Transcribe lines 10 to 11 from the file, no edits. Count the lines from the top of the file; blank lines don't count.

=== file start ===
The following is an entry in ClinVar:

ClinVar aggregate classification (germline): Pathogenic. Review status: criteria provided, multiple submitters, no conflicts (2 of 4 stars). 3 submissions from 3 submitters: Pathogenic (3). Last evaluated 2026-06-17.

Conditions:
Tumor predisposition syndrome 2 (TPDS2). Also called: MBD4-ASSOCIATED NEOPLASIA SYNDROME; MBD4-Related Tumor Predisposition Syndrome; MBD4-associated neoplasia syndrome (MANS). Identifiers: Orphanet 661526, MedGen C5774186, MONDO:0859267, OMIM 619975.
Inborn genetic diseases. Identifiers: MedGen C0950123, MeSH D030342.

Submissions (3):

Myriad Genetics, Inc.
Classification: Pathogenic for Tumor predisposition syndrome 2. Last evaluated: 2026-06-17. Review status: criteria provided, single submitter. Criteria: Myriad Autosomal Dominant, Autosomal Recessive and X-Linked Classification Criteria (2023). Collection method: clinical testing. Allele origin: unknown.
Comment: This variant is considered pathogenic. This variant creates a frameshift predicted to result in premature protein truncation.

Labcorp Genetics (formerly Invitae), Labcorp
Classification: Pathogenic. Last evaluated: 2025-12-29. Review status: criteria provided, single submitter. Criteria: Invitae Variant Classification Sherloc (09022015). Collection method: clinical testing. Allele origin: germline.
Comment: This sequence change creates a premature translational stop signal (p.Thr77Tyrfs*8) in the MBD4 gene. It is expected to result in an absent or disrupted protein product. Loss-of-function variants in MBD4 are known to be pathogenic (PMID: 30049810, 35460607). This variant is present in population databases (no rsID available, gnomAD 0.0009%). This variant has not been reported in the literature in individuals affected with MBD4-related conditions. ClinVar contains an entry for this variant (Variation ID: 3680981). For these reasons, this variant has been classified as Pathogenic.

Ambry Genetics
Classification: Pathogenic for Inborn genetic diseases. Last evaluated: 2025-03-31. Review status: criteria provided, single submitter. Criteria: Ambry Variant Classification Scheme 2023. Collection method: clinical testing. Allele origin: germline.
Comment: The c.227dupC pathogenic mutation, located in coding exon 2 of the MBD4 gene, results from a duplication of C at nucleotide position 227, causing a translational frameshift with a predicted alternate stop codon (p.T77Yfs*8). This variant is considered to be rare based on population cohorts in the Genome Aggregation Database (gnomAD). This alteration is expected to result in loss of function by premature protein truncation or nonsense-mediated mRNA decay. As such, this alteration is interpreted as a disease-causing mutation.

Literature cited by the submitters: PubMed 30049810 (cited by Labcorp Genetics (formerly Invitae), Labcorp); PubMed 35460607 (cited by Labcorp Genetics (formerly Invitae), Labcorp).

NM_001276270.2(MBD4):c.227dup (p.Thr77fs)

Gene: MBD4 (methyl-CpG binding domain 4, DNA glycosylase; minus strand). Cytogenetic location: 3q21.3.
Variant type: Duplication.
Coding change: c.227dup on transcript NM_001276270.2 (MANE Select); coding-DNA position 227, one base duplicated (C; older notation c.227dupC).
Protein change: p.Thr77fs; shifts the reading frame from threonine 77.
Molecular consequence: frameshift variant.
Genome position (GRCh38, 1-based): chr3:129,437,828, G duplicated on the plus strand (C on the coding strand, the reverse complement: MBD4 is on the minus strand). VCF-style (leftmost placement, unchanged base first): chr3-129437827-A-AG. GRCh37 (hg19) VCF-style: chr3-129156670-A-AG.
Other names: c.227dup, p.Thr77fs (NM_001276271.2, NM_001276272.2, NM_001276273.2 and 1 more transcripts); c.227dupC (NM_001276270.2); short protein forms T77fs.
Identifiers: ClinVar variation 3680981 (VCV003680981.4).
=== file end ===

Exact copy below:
Labcorp Genetics (formerly Invitae), Labcorp
Classification: Pathogenic. Last evaluated: 2025-12-29. Review status: criteria provided, single submitter. Criteria: Invitae Variant Classification Sherloc (09022015). Collection method: clinical testing. Allele origin: germline.